Gallery Index

Paul William Martin

In the early 1970s about 1800 miles west of the place Philippe Ernewein first met Chief Pale Moon lived another native North American, Paul William Martin.  His grandson, literary critic Paul Martin, writes of his life here pairing his story with a series of five family snapshots taken by his father Paul Jerome Martin. 
Deeply reminiscent of the work of famed documentary photographer Walker Evans, these stark black and white images capture in the most realist of terms not only the Canadian landscape and Paul Martin's subject, but also Paul Martin himself, as a little boy, thirty years ago, at the exact moment his memories of his grandfather were made. 
This is the first of two biographies about a grandfather included in One Story High. I have also included the stories of two grandmothers.

Family Snapshots, 35 MM Slow BW Film, Paul Jerome Martin
Paul William Martin was born December 6, 1913 and died September 8th, 2001, not three full days before the deadly terrorist attacks on the United States.  At his funeral on September 13th, I could not help but ponder how the world in which my grandfather died now seemed markedly different from the one in which he was laid to rest.  Yet, as a prairie person, liminal space was nothing new to him. In body, mind and spirit, he was, at least in my eyes, inseparable from what W.O. Mitchell described in Who Has Seen the Wind as "the least common denominator of nature, the skeleton requirements simply, of land and sky -- Saskatchewan prairie."  In some ways, there is nothing simpler; in others, nothing more challenging -- hard land and big sky as far as the eye can see, with nothing to shield you from the fine line between success or failure, bounty or blight.

My father, Paul Jerome Martin, wrote before the funeral that my grandfather "was a prairie person, one of those people Wallace Stegner described in Wolf Willow: 'It is a country to breed mystical people, egocentric people, perhaps poetic people. But not humble ones. At noon the total sun pours on your single head; at sunrise or sunset you throw a shadow a hundred yards long. It was not prairie dwellers who invented the indifferent universe or impotent man. Puny you may feel there, but not unnoticed. This is a land to mark the sparrow's fall.'"

The question of where ancestry ends and individuality begins seems more complicated when one shares another’s full name. Although my parents chose my middle name, William, as a tribute to my maternal grandfather, they discovered later that it was also my Poppa's middle name. That revelation surprised everyone, including my grandmother who to that point believed her husband to have no middle name whatsoever. We were fated, it seems, to share these names.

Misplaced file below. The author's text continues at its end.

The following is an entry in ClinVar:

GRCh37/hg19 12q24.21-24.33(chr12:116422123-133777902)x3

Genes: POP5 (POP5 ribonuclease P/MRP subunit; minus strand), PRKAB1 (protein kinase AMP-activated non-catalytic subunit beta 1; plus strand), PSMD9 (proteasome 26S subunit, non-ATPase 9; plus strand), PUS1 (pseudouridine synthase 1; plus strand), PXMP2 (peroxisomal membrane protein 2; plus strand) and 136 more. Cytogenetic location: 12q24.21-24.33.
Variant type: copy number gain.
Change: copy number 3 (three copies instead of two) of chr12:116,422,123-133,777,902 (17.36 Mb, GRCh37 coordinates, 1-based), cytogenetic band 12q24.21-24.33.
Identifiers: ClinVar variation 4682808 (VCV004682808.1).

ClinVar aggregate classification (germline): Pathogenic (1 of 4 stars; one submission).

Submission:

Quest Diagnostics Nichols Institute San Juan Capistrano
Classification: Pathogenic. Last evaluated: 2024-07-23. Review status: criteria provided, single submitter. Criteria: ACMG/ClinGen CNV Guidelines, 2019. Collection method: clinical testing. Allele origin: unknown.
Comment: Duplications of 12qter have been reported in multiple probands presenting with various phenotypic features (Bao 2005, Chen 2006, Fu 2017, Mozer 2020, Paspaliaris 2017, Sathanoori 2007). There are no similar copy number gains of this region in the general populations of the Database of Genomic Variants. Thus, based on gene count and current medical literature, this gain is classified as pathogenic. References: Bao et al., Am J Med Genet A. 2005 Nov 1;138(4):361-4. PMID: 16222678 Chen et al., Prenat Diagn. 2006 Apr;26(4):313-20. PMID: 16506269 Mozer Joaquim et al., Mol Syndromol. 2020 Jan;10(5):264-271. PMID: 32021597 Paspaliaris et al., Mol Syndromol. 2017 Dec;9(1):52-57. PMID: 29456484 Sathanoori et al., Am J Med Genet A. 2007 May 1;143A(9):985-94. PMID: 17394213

What does it mean, though, to be twinned in name to someone of another generation? To share genetics and perhaps even character traits, but to have few common experiences? Despite my emotional ties to the prairie, I remain a city boy, having been born and raised in Edmonton, 700 km from the Martin farm. I am the first in several generations of Martin men never to have tended the land, to have harvested a crop, to have scoured the sky for signs of the fickle weather that could either nourish or destroy the work and hopes of the growing season.

What I do share with my grandfather alone is the moment of recognition when I hear or read our name, one that will never be mine alone. It connects us, as well as my father, Jerome, and my son, Aidan Paul Martin.  We are all richer for these multiple echoes, which remind us that, although stretched across geography and generations, we each will forever find solace on the Saskatchewan prairie where nothing obscures the endless horizon and the majestic sky.

Paul Martin teaches Canadian literature at the University of Vermont where he is also the Director of the Canadian Studies Program. He writes about his work and life as a Canadian living in the United States in his blog, As Canadian As Possible and is also the author of a new book of literary criticism, Sanctioned Ignorance; The Politics of Knowledge Production and the Teaching of the Literatures of Canada. His father, Paul Jerome Martin, has been documenting the Canadian prairie, as well as both rural and urban landscapes all over the world for over fifty years.  He has also worked in agricultural, arts and social scientific research since 1976 and in 1995 founded the Spotted Cow Press.